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Samsung Shifts to Vietnam

The Samsung plant at the Yen Phong Industrial Park in Bac Ninh, about 30km from Hanoi.
The Samsung plant at the Yen Phong Industrial Park in Bac Ninh, about 30km from Hanoi.

DEC. 16, 2013 • Vietnam is becoming the smartphone manufacturing preference for Samsung Electronics Co. The South Korean company currently has 13 manufacturing facilities in China but is leading a wave of Korean firms that are shifting their production to Vietnam. According to the Vietnamese government, South Korean firms had cleared 3,400 investment projects in Vietnam as of August, the fourth highest total. Last March, Samsung started construction on a plant at the Yen Binh Industrial Park in Thai Nguyen province in the north of the country. The $2 billion investment is Samsung’s third production facility in Vietnam. The electronics firm has already built plants in Bac Ninh province and Ho Chi Minh City. Samsung’s current investment in Vietnam is $5.7 billion. The Bac Ninh and Thai Nguen facilities are intended to be full industrial complexes that produce device components for the smartphones assembled there.  By as early as 2015 upwards of 40% of all Samsung smartphones will be produced in Vietnam. Expectations are that Samsung may have plans to produce 80% of its smartphones in the country, according to Bloomberg News.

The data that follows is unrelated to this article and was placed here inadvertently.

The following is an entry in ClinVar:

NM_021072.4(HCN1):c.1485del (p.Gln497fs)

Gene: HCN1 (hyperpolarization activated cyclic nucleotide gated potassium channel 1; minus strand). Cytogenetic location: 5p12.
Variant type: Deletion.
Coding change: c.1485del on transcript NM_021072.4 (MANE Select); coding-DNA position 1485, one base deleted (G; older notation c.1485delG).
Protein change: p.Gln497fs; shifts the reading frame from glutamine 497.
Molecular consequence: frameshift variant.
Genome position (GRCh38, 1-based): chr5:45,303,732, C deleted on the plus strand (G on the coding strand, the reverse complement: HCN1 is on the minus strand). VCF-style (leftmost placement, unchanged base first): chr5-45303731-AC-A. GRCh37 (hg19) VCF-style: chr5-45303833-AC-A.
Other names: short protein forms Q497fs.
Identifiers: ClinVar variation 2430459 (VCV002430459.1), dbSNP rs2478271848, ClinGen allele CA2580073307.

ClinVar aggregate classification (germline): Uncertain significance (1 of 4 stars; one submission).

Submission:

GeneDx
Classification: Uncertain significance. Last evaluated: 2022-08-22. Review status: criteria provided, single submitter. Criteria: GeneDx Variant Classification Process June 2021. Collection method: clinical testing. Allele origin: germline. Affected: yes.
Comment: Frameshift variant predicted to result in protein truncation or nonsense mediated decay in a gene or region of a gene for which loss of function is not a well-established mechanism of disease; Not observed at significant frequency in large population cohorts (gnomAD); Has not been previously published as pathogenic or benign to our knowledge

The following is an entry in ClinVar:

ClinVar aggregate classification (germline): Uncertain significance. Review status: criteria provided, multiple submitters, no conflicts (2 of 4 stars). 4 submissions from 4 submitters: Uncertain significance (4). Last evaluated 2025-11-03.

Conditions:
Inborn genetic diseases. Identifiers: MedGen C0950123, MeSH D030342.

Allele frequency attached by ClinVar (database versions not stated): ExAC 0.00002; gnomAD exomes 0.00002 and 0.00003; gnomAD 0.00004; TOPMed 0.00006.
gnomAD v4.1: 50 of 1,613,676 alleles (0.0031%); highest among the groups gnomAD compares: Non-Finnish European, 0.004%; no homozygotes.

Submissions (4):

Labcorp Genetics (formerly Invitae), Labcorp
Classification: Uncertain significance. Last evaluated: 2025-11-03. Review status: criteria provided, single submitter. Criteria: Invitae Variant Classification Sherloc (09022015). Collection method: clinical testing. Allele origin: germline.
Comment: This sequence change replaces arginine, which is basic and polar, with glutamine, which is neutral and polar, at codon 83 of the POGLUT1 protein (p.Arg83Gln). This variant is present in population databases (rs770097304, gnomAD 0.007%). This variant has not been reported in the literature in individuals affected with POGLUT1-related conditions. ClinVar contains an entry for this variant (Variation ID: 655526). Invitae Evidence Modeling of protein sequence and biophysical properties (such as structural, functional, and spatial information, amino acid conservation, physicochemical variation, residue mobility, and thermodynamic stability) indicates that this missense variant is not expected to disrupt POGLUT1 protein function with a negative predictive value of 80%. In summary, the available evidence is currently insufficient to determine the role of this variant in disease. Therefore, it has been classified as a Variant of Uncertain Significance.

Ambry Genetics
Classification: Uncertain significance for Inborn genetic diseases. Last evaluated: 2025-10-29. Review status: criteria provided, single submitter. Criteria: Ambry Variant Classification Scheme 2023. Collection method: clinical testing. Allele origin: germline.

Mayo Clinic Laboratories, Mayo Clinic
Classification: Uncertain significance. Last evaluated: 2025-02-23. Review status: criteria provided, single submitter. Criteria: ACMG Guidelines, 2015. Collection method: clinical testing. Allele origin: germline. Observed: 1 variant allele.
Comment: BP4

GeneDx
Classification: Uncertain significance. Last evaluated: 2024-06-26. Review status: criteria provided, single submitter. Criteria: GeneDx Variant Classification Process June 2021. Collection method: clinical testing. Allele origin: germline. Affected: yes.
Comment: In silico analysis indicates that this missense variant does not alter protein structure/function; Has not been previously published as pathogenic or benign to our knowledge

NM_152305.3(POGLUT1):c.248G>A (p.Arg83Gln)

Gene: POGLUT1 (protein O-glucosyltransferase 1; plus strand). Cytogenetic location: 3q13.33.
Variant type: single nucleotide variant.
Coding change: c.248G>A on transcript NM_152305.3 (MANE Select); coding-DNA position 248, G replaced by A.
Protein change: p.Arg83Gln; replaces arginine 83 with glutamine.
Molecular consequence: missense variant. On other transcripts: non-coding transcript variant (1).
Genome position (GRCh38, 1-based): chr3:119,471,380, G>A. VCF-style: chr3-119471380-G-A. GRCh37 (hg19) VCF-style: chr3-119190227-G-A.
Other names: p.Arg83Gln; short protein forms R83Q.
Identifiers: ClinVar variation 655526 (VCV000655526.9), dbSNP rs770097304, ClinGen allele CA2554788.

Impact: The Vietnamese have gotten rather aggressive as of late in going after multinational corporations eyeing escalating productions costs in China. As demands for higher wages increase, factory workers in China now earn about two-thirds more than comparative labor in Vietnam. The solution many Chinese manufacturers have settled on is moving production facilities further west into undeveloped districts where wages can be held down. Despite huge transportation infrastructure investment in the country, moving device manufacturing further away from seaports is not attractive to many multinational electronics companies. This has created opportunities for Vietnam, which has a well-educated population, close proximity to existing shipping networks, and improving transportation networks of its own. Firms such as Samsung that set up corporate units there have also received tax-free status for four years. We can see how Samsung would like to keep profit levels where they are by moving production to Vietnam, yet we think a strong motivation is keeping pricing on its Android smartphones as low as possible. That is important not only in its competition with Apple Inc., but also competitively against the growing number of well-featured smartphones being produced by Chinese device makers. Samsung has been manufacturing in China since 1992. If it can likewise get 20 or so years out of Vietnam before labor costs rise substantially, that is a good deal.

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